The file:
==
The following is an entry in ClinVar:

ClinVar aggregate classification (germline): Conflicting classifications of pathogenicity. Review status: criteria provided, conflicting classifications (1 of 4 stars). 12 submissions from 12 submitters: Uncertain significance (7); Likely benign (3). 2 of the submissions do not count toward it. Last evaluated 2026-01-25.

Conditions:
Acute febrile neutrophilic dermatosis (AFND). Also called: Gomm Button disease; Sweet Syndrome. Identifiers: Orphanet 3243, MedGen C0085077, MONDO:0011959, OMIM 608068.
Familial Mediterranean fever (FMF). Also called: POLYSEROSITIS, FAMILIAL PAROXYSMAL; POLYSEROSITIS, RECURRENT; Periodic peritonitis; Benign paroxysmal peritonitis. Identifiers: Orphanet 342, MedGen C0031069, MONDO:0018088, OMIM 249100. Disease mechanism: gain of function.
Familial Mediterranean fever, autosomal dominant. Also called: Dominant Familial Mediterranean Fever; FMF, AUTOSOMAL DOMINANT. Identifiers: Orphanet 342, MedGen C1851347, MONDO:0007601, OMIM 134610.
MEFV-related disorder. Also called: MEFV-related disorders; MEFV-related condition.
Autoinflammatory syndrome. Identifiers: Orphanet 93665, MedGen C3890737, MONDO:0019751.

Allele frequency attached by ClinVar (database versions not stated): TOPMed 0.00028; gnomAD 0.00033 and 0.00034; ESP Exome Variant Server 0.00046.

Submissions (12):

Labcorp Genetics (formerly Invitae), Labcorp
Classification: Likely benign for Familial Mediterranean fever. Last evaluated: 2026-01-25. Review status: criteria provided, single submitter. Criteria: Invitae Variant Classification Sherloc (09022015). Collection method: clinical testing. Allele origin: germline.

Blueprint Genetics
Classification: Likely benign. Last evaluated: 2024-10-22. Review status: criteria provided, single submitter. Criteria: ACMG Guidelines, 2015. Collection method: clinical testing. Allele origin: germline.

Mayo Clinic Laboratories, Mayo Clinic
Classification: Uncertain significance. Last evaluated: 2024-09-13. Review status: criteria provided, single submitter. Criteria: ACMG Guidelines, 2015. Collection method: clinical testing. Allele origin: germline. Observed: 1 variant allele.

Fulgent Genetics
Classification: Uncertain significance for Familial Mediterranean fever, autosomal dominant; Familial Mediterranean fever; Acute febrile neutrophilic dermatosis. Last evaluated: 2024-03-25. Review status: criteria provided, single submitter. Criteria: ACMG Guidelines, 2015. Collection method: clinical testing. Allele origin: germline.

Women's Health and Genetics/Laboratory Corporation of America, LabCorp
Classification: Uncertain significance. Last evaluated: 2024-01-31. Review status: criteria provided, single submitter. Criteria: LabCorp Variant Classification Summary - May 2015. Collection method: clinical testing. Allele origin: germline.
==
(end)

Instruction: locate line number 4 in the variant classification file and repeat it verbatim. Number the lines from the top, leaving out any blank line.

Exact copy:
Acute febrile neutrophilic dermatosis (AFND). Also called: Gomm Button disease; Sweet Syndrome. Identifiers: Orphanet 3243, MedGen C0085077, MONDO:0011959, OMIM 608068.